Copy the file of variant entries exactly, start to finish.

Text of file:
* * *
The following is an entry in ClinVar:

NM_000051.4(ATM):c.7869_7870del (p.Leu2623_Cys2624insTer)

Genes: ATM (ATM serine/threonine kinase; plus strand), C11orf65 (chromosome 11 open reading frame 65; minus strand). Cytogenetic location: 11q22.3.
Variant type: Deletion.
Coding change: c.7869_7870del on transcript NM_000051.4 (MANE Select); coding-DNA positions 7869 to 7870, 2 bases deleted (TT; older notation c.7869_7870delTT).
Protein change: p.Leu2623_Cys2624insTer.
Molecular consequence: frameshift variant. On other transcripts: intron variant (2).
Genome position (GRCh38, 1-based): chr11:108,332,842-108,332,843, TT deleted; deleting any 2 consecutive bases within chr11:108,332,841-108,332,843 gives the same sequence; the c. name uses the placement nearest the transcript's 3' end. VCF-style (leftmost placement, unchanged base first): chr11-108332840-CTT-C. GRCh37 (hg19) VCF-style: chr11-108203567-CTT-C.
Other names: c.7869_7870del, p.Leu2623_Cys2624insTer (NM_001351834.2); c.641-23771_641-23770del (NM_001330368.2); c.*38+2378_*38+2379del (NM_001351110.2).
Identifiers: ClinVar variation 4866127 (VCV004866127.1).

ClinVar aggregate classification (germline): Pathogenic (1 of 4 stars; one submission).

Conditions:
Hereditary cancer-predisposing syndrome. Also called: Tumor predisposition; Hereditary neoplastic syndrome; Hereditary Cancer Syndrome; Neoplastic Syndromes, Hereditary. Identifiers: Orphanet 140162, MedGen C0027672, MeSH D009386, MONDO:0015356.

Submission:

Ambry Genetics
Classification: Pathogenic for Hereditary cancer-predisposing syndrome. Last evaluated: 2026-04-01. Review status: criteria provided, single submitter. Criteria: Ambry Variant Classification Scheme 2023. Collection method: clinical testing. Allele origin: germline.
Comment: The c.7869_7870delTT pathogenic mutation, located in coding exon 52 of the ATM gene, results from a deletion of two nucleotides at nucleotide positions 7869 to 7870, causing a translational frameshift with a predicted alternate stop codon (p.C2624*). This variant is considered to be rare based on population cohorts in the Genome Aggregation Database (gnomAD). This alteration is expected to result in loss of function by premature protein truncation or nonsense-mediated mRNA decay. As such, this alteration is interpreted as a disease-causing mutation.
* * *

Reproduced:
The following is an entry in ClinVar:

NM_000051.4(ATM):c.7869_7870del (p.Leu2623_Cys2624insTer)

Genes: ATM (ATM serine/threonine kinase; plus strand), C11orf65 (chromosome 11 open reading frame 65; minus strand). Cytogenetic location: 11q22.3.
Variant type: Deletion.
Coding change: c.7869_7870del on transcript NM_000051.4 (MANE Select); coding-DNA positions 7869 to 7870, 2 bases deleted (TT; older notation c.7869_7870delTT).
Protein change: p.Leu2623_Cys2624insTer.
Molecular consequence: frameshift variant. On other transcripts: intron variant (2).
Genome position (GRCh38, 1-based): chr11:108,332,842-108,332,843, TT deleted; deleting any 2 consecutive bases within chr11:108,332,841-108,332,843 gives the same sequence; the c. name uses the placement nearest the transcript's 3' end. VCF-style (leftmost placement, unchanged base first): chr11-108332840-CTT-C. GRCh37 (hg19) VCF-style: chr11-108203567-CTT-C.
Other names: c.7869_7870del, p.Leu2623_Cys2624insTer (NM_001351834.2); c.641-23771_641-23770del (NM_001330368.2); c.*38+2378_*38+2379del (NM_001351110.2).
Identifiers: ClinVar variation 4866127 (VCV004866127.1).

ClinVar aggregate classification (germline): Pathogenic (1 of 4 stars; one submission).

Conditions:
Hereditary cancer-predisposing syndrome. Also called: Tumor predisposition; Hereditary neoplastic syndrome; Hereditary Cancer Syndrome; Neoplastic Syndromes, Hereditary. Identifiers: Orphanet 140162, MedGen C0027672, MeSH D009386, MONDO:0015356.

Submission:

Ambry Genetics
Classification: Pathogenic for Hereditary cancer-predisposing syndrome. Last evaluated: 2026-04-01. Review status: criteria provided, single submitter. Criteria: Ambry Variant Classification Scheme 2023. Collection method: clinical testing. Allele origin: germline.
Comment: The c.7869_7870delTT pathogenic mutation, located in coding exon 52 of the ATM gene, results from a deletion of two nucleotides at nucleotide positions 7869 to 7870, causing a translational frameshift with a predicted alternate stop codon (p.C2624*). This variant is considered to be rare based on population cohorts in the Genome Aggregation Database (gnomAD). This alteration is expected to result in loss of function by premature protein truncation or nonsense-mediated mRNA decay. As such, this alteration is interpreted as a disease-causing mutation.